Tuesday, November 14, 2017

Tell Me Three Things by Julie Buxbaum | Book Review

Reading Group: High School+  

Personal Rating:  5 out of 5 Stars

Synopsis: Everything about Jessie is wrong. At least, that’s what it feels like during her first week of junior year at her new ultra-intimidating prep school in Los Angeles. It’s been barely two years since her mother’s death, and because her father eloped with a woman he met online, Jessie has been forced to move across the country to live with her stepmonster and her pretentious teenage son, and to start at a new school where she knows no one.

Just when she’s thinking about hightailing it back to Chicago, she gets an email from a person calling themselves Somebody/Nobody (SN for short), offering to help her navigate the wilds of Wood Valley High School. Is it an elaborate hoax? Or can she rely on SN for some much-needed help?

In a leap of faith—or an act of complete desperation—Jessie begins to rely on SN, and SN quickly becomes her lifeline and closest ally. Jessie can’t help wanting to meet SN in person. But are some mysteries better left unsolved?

Cover: This cover has waffles (Jessie's favorite word and SN's favorite food) shaped like hearts and in the background are parts of their conversations.

My Review: When I read the back of this book I was afraid SN was going to end up being the Stepbrother, and I really did not want it to be him.  I was scared that would mean that either her stepbrother was just trying to be nice and there wouldn't be any type of romance angle in the story or her stepbrother had a crush on her, and I didn't know how that could be something I would feel okay about.  However, it ends up not being Theo, and he's gay so no worries.  I really enjoyed this book because it was charming, just a classmate trying to help the new girl out.  Of course, it does end up to mean a little bit more than that by the end, but I loved that too.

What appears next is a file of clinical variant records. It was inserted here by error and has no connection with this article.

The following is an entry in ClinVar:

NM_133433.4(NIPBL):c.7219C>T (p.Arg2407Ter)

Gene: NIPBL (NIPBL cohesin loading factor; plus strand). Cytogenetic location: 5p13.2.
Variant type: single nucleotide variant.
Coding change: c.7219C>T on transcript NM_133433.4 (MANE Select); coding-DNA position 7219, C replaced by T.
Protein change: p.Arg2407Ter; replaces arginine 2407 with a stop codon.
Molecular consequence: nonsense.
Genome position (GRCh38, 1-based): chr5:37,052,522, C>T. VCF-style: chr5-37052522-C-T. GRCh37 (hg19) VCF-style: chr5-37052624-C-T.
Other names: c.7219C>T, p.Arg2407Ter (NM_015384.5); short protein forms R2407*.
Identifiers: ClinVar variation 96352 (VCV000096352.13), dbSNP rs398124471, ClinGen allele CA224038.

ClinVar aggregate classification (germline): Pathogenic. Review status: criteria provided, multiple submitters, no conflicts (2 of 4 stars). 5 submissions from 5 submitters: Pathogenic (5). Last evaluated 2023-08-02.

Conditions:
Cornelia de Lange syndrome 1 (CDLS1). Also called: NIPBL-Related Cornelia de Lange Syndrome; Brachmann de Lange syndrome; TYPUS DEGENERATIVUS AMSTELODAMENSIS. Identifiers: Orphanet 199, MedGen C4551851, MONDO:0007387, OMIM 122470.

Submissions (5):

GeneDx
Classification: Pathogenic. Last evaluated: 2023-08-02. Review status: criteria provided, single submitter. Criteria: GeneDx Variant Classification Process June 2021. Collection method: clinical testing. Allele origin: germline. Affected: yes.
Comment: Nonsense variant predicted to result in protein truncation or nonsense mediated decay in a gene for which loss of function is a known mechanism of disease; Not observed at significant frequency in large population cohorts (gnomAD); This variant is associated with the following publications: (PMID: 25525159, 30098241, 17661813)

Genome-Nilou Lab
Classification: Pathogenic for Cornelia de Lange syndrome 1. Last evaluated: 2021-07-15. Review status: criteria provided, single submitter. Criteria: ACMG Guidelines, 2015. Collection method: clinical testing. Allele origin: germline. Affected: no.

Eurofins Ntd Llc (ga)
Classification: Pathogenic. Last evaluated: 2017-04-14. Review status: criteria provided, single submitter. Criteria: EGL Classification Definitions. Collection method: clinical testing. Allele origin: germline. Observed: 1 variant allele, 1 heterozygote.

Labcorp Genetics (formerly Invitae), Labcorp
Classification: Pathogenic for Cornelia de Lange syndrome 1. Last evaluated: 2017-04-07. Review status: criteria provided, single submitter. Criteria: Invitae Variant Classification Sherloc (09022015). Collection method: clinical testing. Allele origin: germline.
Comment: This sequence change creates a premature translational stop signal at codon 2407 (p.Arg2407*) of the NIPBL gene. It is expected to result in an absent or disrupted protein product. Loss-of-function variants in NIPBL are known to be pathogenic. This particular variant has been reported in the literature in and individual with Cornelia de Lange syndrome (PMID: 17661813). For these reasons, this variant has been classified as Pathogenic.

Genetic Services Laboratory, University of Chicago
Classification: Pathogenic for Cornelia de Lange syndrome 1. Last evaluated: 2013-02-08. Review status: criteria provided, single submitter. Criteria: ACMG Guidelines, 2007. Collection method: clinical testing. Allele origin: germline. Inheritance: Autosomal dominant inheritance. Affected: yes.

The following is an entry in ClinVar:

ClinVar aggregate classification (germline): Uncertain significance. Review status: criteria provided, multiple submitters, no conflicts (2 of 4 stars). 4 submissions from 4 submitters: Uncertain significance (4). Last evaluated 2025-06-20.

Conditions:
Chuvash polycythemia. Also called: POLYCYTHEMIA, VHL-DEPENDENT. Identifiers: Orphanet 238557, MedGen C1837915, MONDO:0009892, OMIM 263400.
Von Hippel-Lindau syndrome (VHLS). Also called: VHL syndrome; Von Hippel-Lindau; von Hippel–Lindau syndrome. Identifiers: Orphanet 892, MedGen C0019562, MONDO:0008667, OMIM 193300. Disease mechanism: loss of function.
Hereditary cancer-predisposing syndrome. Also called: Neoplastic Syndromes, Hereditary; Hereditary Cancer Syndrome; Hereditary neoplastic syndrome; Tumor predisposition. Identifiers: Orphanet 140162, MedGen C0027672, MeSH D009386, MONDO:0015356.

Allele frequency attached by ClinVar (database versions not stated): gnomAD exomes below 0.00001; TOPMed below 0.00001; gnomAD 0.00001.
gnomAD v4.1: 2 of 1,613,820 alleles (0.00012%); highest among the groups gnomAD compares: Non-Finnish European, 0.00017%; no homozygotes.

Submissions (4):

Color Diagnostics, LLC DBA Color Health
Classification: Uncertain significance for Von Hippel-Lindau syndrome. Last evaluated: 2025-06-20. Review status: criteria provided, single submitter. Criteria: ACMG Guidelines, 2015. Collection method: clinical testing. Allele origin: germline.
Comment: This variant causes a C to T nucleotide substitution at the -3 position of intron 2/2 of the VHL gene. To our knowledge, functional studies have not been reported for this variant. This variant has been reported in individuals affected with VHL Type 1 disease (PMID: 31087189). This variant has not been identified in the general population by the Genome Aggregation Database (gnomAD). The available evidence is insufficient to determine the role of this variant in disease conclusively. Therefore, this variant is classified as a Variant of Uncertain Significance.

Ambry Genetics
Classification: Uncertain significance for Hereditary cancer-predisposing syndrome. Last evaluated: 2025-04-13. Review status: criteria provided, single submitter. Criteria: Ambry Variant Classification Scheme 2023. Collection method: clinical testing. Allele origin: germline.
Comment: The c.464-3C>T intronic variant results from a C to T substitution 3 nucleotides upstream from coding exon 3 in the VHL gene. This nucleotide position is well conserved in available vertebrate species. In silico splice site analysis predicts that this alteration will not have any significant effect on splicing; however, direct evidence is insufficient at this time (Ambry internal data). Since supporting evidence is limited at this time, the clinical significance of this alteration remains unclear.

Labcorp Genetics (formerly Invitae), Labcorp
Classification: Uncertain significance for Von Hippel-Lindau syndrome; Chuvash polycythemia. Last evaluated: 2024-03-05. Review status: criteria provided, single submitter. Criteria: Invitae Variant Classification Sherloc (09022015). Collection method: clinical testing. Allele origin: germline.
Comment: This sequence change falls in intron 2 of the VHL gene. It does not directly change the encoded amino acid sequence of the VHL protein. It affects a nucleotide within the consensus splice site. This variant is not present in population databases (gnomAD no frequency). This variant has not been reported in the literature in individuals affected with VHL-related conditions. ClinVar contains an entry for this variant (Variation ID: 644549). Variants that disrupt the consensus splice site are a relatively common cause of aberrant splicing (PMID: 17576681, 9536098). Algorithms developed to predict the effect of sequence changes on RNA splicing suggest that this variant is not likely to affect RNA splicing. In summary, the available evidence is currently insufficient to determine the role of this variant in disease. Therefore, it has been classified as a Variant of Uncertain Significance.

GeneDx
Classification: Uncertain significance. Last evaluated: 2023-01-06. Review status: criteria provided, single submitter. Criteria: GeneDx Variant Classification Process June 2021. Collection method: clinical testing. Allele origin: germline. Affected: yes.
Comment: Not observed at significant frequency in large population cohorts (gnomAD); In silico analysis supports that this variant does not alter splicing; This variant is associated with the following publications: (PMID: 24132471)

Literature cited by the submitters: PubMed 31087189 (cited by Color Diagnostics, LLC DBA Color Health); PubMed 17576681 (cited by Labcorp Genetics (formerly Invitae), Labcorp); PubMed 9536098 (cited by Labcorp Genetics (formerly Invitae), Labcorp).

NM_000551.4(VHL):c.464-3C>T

Jessie is still feeling the sting of losing her mom, and then her dad uproots her and moves her to California and into a new family.  No one feels completely comfortable in the situation, but there's nothing Jessie can do about it.  So when someone reaches out to her, Jessie decides to trust that it isn't a mean joke being pulled on her and relies on SN to be her friend and guide as she makes her way through a new school.  However, Jessie also learns that she's not the only one adjusting to a new life.  Her best friend in Chicago is left with the kids she grew up with chose not to be friends with, which I think might be almost as hard as being a new kid.  
Jessie learns that the only thing you can do in this life is to keep moving forward.  Because eventually, everything will fall into place.  It may take a new family, new school, some anonymous messages, a band, and an upset best friend, but it will work out.  This book is funny and something I would definitely recommend you check out when you're looking for your next book.  

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